Wednesday, March 7, 2018
THE CRITIC S1:E3-REVIEW
Once more, this show focuses on love as a plot, which is fine so long as the way it’s handled is different, which it thankfully has been. This episode focuses not on Jay, but his son Marty, a child attending a school for children of all nations. After Jay attends a presentation for fathers in Marty’s class, he realizes Marty has a crush on a Cuban classmate, Jay urges his son to pursue the love. It’s a cute enough story, filled with a lot of great jokes including one of my favorite movie parodies featured on the show, this is charming.
Funny as it all is though, once more the show left me a bit uncomfortable early on, not enough to ruin the episode, but enough that I must explain. As mentioned before, the school Marty goes to is filled with children of all nations, while this isn’t necessarily bad, it’s a cute idea, the show does feature some stereotypical gags with these kids. In fairness, the show isn’t attempting to be offensive here, in fact most jokes here aren’t as racist as you might imagine, but the presentation is definitely not something you’d see in something more recent. Suffice to say, I know the people behind this aren’t being malicious regarding the portrayal of foreign children, but that doesn’t change the presentation from coming off a bit insulting.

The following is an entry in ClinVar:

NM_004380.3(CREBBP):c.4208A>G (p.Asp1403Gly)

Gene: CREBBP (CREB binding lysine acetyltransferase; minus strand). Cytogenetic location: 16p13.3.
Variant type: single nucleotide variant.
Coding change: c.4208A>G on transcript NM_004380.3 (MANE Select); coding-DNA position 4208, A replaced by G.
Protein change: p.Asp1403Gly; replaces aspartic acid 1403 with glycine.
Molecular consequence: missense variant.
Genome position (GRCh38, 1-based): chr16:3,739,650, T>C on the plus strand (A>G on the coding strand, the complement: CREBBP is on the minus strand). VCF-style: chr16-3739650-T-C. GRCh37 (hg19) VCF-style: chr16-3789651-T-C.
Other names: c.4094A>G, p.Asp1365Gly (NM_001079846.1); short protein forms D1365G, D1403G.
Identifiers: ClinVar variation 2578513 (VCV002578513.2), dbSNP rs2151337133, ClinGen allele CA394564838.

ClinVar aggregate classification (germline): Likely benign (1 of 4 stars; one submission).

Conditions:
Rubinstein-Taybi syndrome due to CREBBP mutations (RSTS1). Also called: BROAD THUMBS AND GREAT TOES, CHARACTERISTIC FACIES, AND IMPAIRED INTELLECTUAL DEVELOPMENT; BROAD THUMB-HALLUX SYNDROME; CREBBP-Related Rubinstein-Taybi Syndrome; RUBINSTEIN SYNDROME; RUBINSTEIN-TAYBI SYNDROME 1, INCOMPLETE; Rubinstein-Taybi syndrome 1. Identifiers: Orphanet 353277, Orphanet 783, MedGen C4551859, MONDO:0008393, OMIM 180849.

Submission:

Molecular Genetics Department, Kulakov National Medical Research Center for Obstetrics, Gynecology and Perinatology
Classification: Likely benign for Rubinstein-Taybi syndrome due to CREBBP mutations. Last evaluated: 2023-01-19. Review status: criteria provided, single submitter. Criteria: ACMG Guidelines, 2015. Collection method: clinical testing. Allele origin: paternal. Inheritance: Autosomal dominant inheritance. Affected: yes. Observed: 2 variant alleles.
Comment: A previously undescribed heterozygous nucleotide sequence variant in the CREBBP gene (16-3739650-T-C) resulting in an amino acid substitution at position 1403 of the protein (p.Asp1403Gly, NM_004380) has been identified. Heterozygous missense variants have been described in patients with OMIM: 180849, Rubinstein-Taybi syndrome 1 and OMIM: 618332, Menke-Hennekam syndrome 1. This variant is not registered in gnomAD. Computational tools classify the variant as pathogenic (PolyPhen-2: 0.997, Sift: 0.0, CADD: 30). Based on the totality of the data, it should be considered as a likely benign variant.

Moving on from the school, I laughed hard several times throughout this episode. While a lot of the episode focuses on Marty’s love, it is nice that we get our fill of movie parody jokes, even nicer is that Marty’s Cuban love interest is allowed to be more than just a stereotype. A particularly funny joke, that feels funnier as Hollywood continues white-washing roles, involves a quick look at a Che biopic featuring Kangaroos. That’s where this show shines, calling out the B.S. that plagued Hollywood, which still seems to plague it, it’s a lot funnier than making the French kids cowards.
Despite the jokes that are of their time, the show still finds ways to be worth your time, especially if you’re a geek
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Written by Octaviano Macias
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